A.1 Disclaimer

I am not a lawyer. Do not use my presentation as an authoritative guide on how to run your life, hobby, or business. The following is my interpretation of some the laws and regulations pertaining to 802.11 networks. Although this document has been reviewed by a number of telecommunications lawyers and experts in the field,[1] my advice may not hold up in the eyes of the the Federal Communications Commission (FCC) or in a court of law. This paper's purpose is to alert you to 802.11 deployment issues and offer some possible solutions to common regulatory problems. You may want to bring up these issues with your attorney, or research them yourself to see how they might affect you.

[1] Many thanks to Mike Newman, Dewayne Hendricks, Dane Ericksen, Jim Thompson, Phil Kane, and others who reviewed this document!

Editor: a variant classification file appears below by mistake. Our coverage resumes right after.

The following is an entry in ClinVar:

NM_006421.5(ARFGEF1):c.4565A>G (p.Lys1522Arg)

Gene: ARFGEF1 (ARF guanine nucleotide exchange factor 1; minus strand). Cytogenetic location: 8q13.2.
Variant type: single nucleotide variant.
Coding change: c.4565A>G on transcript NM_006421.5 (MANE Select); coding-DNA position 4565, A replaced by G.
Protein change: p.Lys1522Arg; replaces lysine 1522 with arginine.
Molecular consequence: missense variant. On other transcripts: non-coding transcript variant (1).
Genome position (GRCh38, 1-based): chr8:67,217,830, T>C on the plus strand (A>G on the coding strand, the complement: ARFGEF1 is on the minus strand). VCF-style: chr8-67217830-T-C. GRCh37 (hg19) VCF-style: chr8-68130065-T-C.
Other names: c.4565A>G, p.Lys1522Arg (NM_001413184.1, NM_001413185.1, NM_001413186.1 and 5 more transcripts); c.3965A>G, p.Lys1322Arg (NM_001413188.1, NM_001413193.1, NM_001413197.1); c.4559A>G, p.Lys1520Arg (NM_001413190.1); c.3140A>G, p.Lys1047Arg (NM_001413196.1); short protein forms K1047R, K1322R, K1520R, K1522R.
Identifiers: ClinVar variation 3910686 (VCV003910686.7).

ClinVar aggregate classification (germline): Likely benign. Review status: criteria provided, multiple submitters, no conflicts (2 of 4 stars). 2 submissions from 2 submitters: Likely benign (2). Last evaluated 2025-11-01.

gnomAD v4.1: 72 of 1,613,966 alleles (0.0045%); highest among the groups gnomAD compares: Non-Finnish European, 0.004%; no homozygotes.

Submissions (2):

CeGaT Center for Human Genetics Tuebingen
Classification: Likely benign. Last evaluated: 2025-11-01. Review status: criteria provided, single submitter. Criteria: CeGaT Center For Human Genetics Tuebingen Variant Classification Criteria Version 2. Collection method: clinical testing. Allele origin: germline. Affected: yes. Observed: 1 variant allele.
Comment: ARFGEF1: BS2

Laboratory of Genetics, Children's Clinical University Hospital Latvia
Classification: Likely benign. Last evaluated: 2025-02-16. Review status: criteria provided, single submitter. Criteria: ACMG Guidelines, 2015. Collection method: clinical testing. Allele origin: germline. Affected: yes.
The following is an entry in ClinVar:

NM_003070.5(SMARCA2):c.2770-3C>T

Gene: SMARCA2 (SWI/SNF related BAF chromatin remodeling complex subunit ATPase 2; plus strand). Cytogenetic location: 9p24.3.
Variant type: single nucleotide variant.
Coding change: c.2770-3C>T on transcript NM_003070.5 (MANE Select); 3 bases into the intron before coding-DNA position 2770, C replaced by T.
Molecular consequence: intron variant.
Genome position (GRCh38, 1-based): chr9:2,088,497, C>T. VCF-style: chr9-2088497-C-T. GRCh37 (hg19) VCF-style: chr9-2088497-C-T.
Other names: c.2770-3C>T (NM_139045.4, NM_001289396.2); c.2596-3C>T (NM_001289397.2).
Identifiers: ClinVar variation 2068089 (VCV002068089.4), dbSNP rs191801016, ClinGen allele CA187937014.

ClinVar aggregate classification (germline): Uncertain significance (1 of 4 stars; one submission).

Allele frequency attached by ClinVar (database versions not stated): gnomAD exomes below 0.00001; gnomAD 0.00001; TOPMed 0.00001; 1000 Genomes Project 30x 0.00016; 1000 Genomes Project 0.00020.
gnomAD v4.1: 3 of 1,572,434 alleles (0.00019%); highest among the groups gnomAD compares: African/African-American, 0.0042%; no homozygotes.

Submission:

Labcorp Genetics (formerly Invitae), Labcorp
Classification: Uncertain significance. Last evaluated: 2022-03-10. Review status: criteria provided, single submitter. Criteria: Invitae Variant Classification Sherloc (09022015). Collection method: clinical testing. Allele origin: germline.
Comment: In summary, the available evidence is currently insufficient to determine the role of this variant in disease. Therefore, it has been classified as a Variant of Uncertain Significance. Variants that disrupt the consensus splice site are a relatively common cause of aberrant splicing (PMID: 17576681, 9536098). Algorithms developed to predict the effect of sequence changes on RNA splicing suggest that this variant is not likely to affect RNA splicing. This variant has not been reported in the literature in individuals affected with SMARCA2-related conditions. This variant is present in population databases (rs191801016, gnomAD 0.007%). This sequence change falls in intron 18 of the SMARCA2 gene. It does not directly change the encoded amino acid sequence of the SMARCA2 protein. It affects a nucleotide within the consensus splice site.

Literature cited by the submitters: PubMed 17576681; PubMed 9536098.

I am a long-time broadcast engineer and a member of the Society of Broadcast Engineers. I am also an active member of the Bay Area Wireless Users Group (BAWUG), so I have my foot in both the "conservative old-timer" and "excited newcomer" camps. With BAWUG, I promote the use of unlicensed spectrum to create and bridge communities. At the same time, I encourage what the FCC calls "good engineering practice" in the deployment of these networks.

As regulations change, you may want to refer to my web site (http://www.lns.com) for updates to this paper. Also, please send any comments, additions, or corrections concerning this paper to pozar@lns.com. Thanks in advance.